I read A Monarch Butterfly's Life By: John Himmelman. Then I had students make their own butterfly life cycle using noodles. I saw this idea on, http://www.somewhatsimple.com/category/school/ and modified it a tiny bit. My students did not want the life cycle to go in a circle. It made better sense for them to do it from right to left on the top and then move right to left on the bottom. I told them they could do it in a circle or like the examples bellow, as long as they knew that a pupa came after a larva.
Here is what our display looks like! It's beautiful!
We are learning how to estimate. It is crazy how big things can seem to a child. We estimated beads, noodles, and beans for our lesson. The children were sure there were at least a million beads in a little ziplock baggie! We had off the wall guesses from EVERYONE that day! So I decided we need more a lot more practice. So now we have an "Estimation Jar" in our classroom. The students take turns putting their items in the jar. Everyday there are new items and all of the children get to submit their guesses. The jar has had buttons, crayons, cards, cowboys and indians, cars, hair beads, etc. This has been a lot of fun for the children. It gives them something to share with the class. We have been doing this for 3 weeks and our guesses are a lot more accurate these days.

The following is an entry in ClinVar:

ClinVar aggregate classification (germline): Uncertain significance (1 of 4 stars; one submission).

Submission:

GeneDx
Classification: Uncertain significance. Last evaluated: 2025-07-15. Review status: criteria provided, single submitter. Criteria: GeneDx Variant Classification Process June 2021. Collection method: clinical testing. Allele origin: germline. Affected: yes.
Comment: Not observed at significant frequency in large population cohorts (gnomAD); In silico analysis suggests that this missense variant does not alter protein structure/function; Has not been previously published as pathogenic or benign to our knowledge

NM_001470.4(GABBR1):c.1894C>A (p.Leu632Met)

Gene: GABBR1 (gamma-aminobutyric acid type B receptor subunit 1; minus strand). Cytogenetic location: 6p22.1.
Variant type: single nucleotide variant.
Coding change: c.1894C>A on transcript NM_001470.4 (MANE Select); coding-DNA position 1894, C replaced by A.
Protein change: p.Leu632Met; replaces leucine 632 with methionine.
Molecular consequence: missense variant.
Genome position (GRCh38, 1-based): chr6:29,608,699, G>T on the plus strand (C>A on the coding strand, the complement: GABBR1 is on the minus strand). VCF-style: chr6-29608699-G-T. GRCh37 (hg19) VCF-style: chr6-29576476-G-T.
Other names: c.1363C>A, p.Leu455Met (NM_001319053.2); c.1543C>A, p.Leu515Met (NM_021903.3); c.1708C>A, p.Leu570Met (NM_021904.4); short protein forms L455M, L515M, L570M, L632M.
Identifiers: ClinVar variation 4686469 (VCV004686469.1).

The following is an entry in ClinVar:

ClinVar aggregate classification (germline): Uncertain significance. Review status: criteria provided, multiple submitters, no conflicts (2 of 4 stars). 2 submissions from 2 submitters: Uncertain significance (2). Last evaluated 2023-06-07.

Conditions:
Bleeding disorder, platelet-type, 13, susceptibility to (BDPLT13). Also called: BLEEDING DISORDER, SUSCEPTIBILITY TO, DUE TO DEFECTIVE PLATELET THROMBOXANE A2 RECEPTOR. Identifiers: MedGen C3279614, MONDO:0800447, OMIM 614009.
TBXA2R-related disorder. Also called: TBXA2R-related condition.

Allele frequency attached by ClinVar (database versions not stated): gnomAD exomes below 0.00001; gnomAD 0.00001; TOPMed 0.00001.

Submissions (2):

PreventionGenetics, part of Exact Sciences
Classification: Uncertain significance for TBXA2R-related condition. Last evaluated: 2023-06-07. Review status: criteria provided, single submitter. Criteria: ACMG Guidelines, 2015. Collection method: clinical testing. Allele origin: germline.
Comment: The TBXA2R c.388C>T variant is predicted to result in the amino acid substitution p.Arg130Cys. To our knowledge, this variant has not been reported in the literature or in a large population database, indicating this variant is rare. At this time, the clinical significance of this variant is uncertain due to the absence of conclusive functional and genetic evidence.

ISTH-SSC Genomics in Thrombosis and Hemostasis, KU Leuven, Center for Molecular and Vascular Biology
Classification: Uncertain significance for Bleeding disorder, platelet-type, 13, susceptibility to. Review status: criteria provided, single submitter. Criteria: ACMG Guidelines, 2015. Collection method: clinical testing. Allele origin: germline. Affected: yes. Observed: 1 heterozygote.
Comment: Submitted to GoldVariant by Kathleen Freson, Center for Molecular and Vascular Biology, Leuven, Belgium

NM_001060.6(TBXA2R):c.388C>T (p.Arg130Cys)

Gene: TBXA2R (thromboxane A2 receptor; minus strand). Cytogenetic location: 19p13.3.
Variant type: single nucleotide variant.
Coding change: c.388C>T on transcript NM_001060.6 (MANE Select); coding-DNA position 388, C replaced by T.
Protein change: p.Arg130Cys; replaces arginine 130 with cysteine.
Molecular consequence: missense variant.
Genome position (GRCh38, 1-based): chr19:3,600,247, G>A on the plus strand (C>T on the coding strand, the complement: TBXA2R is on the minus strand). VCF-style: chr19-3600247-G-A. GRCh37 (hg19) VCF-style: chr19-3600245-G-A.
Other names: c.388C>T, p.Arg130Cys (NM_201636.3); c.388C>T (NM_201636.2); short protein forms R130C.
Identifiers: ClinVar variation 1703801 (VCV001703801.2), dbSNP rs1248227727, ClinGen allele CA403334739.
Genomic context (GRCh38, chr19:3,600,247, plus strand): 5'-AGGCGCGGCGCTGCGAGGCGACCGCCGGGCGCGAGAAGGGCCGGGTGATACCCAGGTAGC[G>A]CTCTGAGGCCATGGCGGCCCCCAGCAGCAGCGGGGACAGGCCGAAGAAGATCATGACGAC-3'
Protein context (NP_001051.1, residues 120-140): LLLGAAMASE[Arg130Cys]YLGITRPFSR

I used egg cartons to count our items during the original lesson. The students were not suppose to use the last two egg holes and they were suppose to put ten items in the other 10 holes. This was a great way for them to practice counting by 10's and understand that there are 10 groups of 10 in 100.
We ended our president unit with a little creative writing. I read So You Want To Be President? by: Judith St. George. It's a Caldecott medal book- for obvious reasons too! I couldn't keep my students from laughing during the whole book. The illustrations are truly great and amusing! After I read the book, I had the students put their (pre-cut face) on a blown up 1 dollar bill. Then I told students that they had to write about what they would do if they were president! The stories were fantastic and creative of course! I love all of the big ideas the students had. They really have sweet hearts <3
My favorite part: "I would have a Lamborghini."
My favorite part: "I would give no taxes. If I were president I would be nervous."
I love the whole list of things she would have :)